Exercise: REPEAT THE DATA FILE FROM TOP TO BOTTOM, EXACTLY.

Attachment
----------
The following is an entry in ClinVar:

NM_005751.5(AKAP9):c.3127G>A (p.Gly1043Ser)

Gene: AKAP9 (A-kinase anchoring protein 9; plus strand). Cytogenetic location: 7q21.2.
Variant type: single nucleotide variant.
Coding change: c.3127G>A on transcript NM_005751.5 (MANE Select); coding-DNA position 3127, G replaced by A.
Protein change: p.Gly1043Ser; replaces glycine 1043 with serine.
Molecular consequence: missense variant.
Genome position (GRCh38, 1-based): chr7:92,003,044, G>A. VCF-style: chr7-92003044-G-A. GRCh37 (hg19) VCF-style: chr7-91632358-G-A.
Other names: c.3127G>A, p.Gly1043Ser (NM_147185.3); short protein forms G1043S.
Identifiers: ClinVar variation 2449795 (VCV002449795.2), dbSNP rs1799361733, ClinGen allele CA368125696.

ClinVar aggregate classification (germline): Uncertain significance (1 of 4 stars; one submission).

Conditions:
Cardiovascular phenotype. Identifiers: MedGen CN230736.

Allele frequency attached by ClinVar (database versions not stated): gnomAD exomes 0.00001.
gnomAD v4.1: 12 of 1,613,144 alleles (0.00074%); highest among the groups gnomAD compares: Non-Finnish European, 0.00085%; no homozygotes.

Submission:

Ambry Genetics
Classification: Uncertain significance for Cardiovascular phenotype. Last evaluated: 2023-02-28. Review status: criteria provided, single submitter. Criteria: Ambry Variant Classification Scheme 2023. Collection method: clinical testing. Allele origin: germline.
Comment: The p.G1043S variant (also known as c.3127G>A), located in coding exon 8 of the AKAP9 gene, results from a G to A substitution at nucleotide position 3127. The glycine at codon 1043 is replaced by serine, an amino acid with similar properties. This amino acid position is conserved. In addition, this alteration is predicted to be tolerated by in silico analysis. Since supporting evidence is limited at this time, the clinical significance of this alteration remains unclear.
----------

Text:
The following is an entry in ClinVar:

NM_005751.5(AKAP9):c.3127G>A (p.Gly1043Ser)

Gene: AKAP9 (A-kinase anchoring protein 9; plus strand). Cytogenetic location: 7q21.2.
Variant type: single nucleotide variant.
Coding change: c.3127G>A on transcript NM_005751.5 (MANE Select); coding-DNA position 3127, G replaced by A.
Protein change: p.Gly1043Ser; replaces glycine 1043 with serine.
Molecular consequence: missense variant.
Genome position (GRCh38, 1-based): chr7:92,003,044, G>A. VCF-style: chr7-92003044-G-A. GRCh37 (hg19) VCF-style: chr7-91632358-G-A.
Other names: c.3127G>A, p.Gly1043Ser (NM_147185.3); short protein forms G1043S.
Identifiers: ClinVar variation 2449795 (VCV002449795.2), dbSNP rs1799361733, ClinGen allele CA368125696.

ClinVar aggregate classification (germline): Uncertain significance (1 of 4 stars; one submission).

Conditions:
Cardiovascular phenotype. Identifiers: MedGen CN230736.

Allele frequency attached by ClinVar (database versions not stated): gnomAD exomes 0.00001.
gnomAD v4.1: 12 of 1,613,144 alleles (0.00074%); highest among the groups gnomAD compares: Non-Finnish European, 0.00085%; no homozygotes.

Submission:

Ambry Genetics
Classification: Uncertain significance for Cardiovascular phenotype. Last evaluated: 2023-02-28. Review status: criteria provided, single submitter. Criteria: Ambry Variant Classification Scheme 2023. Collection method: clinical testing. Allele origin: germline.
Comment: The p.G1043S variant (also known as c.3127G>A), located in coding exon 8 of the AKAP9 gene, results from a G to A substitution at nucleotide position 3127. The glycine at codon 1043 is replaced by serine, an amino acid with similar properties. This amino acid position is conserved. In addition, this alteration is predicted to be tolerated by in silico analysis. Since supporting evidence is limited at this time, the clinical significance of this alteration remains unclear.